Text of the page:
Fitting the Ships of War at the Scajaquada Creek Boat Yard In the early 1800s, the United States being a country of less than 50 years, began to recognize the need to have military transport routes to connect and supply its forts. The waterways such as the Niagara River served as natural connectors along the Great Lakes, playing a vital role as a military transport route in the War of 1812. the presence of a natural harbor at Black Rock where the Scajaquada Creek meets the Niagara River was a place for storing supplies, and ship building for the early American Navy. Ships of the Niagara President James Madison recognizing the need for a fleet on the Great Lakes gave the orders to build a fleet in September, 1812. Under the direction of Commodore Perry, 5 vessels were built or fitting for battle at the Scajaquada Creek boat yard while two brigs and 4 schooners were built in Erie, Pennsylvania. Most served in the decisive battle of Lake Erie and all were vital to the war effort. USS Caledonia (1812) USS Caledonia was a brig, formerly HMS Caledonia, which was captures by the U.S. Navy during the War of 1812. Captured near Fort Erie on 9 October, by American sailors and soldiers led by Lieutenant Jesse Elliott. The Caledonia was taken to the navy yard at Black Rock and commissioned
into the United States Navy. This 180 ton sailing ship had a roster of 53 enlisted and officers. Armaments included two long 24-pounder guns and one 32-pounder carronade. USS Trippe (1812) The first USS Trippe was a sloop in the United States Navy during the War of 1812. She was named for John Trippe. Originally named Contractor, she was purchased by the Navy on the Niagara River in New York in 1812 and converted to a warship by Henry Eckford of New York; renamed Trippe; and placed in commission soon thereafter, Lieutenant Thomas Holdup Stevens in command. USS Somers (1812) USS Somers was a schooner, formerly the Catherine, purchased by the United States Navy in 1812. She was purchased from Jacob Townsend, a pioneer and one of the first settlers of Lewiston, NY and purveyor of goods on the Great Lakes captured byt the British, 12 August 1814. USS Ohio (1812) The first USS Ohio was a 62 ton merchant schooner purchased by the Navy in 1812; converted to a warship by Henry Eckford; and commissioned prior to June 13, 1813, with Sailing Master Daniel Dobbins in command. USS Amelia (1812) The USS Amelia was a merchant schooner purchased by the Navy in 1812. Battle Ready Late in May 1813, an American joint Army-Navy operation captured Fort George. This
victory enabled Perry to get Somers, the brig Caledonia , and three other schooners out from the Niagara and the ship yard at Black Rock to the open waters of Lake Erie. He had the Caledonia and the other vessels towed by oxen up the fast-flowing river, an operation which took several days. The American ships proceeded along the southern shore of the lake to Presque Isle, where Perry had been constructing more powerful warships, brigs Lawrence and Niagara. The Battle of Lake Erie At sunrise on September 10, America lookouts sang out "sail ho". Perry's ships, including Trippe, cleared for action and headed out in the line of battle with flagship Lawrence in the lead. Though they outnumbered the British nine ships to six, the Americans were out-gunned 54-63. Caledonia was commanded in theis battle by Leiutenant Daniel Turner, who was praised by Perry for his conduct. For much of the early part of the battle, the other major American vessels were outranged, and only Caledonia's long guns could engage the British flagship and the other British vessels at the center of the battle. Through most of the battle, Somers engaged the smaller British ships at long range, contributing to Perry's decisive victory. Hunter and Queen Charlotte occupied her attention during the first part of the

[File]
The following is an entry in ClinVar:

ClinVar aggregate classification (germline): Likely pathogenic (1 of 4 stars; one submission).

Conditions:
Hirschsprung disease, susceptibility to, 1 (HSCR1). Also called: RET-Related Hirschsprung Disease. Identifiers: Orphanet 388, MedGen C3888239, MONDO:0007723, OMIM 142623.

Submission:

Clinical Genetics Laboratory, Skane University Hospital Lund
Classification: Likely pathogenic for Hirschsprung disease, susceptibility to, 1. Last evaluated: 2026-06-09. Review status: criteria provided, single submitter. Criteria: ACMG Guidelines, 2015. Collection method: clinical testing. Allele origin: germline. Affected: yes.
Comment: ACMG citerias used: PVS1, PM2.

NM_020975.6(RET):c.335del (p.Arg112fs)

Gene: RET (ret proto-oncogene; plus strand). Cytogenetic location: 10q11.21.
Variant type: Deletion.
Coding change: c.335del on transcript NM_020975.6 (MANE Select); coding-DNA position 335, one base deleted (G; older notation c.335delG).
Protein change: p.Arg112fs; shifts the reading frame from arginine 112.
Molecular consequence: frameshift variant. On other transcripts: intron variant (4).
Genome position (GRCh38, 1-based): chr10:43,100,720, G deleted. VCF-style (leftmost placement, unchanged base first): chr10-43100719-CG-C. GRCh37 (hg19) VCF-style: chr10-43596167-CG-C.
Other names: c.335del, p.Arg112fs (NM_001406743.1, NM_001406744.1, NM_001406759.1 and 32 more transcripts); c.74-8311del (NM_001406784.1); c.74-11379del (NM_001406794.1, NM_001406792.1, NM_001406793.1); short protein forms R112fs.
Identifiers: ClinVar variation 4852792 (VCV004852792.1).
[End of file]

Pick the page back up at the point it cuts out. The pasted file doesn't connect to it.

battle, and Little Belt and Lady Provost were her principal targets during its closing phases. In the end, the entire British squadron surrendered, giving the American fleet unchallenged supremacy on Lake Erie for the remainder of the war. Casualty Early in the War HMS Detroit had previously been the brig Adams, a 200-ton vessel built on the River Rouge in 1799. She was utilized by the General William Hull, the US Army commander at Detroit, Michigan, to transport troops and supplies to Fort Mackinac and Fort Dearborn. Adams was in drydock at Detroit for repairs and refitting when war broke out, and was surrendered to the British with the rest of the city on Hull's capitulation. The British armed the prize and commissioned her as HMS Detroit. She and HMS Caledonia gave the British undisputed control of Lake Erie. On the morning of October 9, 1812, a boat expedition commanded by Lieutenant Jesse D. Elliott captured the two vessels right under the muzzles of the guns at Fort Erie. Caledonia made it safely to the temporary American base at Black Rock, but Detroit, owing to light wind, was swept away by the Niagara River's strong current and was forced to anchor within range of British guns. An artillery duel ensued., Elliott brought all his guns to his engaged side and continued the cannonade until his supply of ammunition was exhausted. Thereupon, he cut the cable; and the brig drifted down the river where she was grounded on Squaw Island within range of both British and American batteries. Elliott and his men left the ship, and almost immediately, some two score British soldiers took brief possession of the brig. American guns soon drove them out with great loss, and both sides began pounding her with gunfire. The Americans finally set fire to and destroyed the battered hulk. She Lies at the Bottom of the River The Detroit remains to this day at the bottom of the Niagara River. Many divers have been on her hull. Her cannons were recovered and can be found in Western New York.